And if you know that, okay, we're going to implement this grant program. Then if we're awarded these funds, what data do we need to start tracking now? Don't wait until the grant's awarded and then we're scrambling to put the program into place. And then we've got to figure out, oh, we need to collect data, but there's only two months left.
That's not going to be much data to be able to have. Start now, okay, we want this program. What can we still be tracking? Maybe we don't have the money yet, but we can still be tracking attendance. How many clients, what the conditions are like now. We can be taking surveys of how things are going. Then you can do those surveys again to show the impact that it made.
And you can work that into your application as you're writing it. And then that way you can also include it in the reporting. So you're not trying to just figure out what kind of data do we need? What do we have? We really don't have any, because it's a new program. How can you design it with that in mind? So think long-term, think ahead. And what can you be doing in advance so that you do have the data you need when you need it for the reports and the application?
And finally, secret number four, a lot of nonprofits are afraid to do this, but tell them the challenges, too. And this is okay. They know that life is not perfect. That pandemics happened. Apparently we all know that now, that issues come up, sometimes building projects are delayed. They know that things happen. So keep them informed. Keep them up to date and be proactive about your updates. Don't hide it under the rug and think, well, maybe they won't notice or maybe we'll figure it out and then they'll never have to know.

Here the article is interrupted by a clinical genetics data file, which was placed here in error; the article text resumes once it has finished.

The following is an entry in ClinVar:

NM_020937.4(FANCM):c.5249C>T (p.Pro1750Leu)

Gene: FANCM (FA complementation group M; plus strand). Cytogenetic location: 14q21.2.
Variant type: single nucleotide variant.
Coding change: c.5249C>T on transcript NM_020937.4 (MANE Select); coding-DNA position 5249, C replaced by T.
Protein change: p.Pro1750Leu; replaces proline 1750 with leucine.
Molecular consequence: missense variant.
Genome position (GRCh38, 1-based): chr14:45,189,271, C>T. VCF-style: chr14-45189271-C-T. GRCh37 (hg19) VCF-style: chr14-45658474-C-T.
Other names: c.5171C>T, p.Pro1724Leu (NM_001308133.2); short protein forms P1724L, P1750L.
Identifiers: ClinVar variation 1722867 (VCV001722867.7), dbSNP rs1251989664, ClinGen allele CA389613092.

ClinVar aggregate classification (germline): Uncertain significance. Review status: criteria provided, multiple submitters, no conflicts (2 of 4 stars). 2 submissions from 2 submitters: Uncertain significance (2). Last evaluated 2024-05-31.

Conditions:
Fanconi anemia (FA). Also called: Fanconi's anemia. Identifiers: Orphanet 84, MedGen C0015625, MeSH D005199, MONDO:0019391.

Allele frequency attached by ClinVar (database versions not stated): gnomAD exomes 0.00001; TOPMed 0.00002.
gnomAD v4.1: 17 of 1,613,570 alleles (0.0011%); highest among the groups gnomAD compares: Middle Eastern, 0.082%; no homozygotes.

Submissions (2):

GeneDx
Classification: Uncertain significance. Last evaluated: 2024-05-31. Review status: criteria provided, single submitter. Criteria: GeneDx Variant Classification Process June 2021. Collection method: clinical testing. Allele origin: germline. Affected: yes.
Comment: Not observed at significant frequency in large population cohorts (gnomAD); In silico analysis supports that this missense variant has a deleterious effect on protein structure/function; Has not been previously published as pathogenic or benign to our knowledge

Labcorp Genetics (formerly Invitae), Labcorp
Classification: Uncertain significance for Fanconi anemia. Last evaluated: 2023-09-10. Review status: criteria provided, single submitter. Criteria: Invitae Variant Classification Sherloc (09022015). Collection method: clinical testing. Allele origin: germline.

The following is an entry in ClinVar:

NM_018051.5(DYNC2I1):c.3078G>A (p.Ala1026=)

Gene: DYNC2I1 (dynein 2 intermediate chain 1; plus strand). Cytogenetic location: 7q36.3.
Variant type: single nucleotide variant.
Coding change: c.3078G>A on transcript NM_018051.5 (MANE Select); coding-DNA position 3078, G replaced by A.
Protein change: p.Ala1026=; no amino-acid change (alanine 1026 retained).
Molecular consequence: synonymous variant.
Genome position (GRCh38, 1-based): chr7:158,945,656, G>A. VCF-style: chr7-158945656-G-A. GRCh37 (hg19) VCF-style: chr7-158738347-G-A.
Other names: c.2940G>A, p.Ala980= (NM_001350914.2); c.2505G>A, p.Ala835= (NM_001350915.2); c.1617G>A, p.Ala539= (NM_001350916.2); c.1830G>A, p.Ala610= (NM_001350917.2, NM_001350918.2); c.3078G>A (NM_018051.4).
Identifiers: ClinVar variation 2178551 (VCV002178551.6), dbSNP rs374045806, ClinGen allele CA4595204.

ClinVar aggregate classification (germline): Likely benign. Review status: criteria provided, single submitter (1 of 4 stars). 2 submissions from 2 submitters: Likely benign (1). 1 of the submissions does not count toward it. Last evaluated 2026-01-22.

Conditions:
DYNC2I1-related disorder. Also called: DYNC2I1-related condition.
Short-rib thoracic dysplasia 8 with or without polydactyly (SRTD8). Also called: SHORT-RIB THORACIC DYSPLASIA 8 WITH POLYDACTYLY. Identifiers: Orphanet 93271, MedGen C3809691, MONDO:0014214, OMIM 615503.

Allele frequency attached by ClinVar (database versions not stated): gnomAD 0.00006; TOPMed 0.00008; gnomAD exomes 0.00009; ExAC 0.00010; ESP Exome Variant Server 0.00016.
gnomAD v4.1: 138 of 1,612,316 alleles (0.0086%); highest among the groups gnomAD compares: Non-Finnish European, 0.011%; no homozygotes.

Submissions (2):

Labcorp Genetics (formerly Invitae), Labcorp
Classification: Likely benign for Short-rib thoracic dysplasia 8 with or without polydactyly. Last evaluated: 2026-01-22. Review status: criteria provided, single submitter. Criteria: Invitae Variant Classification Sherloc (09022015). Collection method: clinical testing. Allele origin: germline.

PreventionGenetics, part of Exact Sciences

And then it just snowballs and becomes a bigger and bigger problem that really is too late to be fixed. Instead, I want to challenge you, think about that differently. Be up front with them, let them know what's happening and what the challenges are and let them be a part of the solution of helping you figure out, okay, this piece is not working.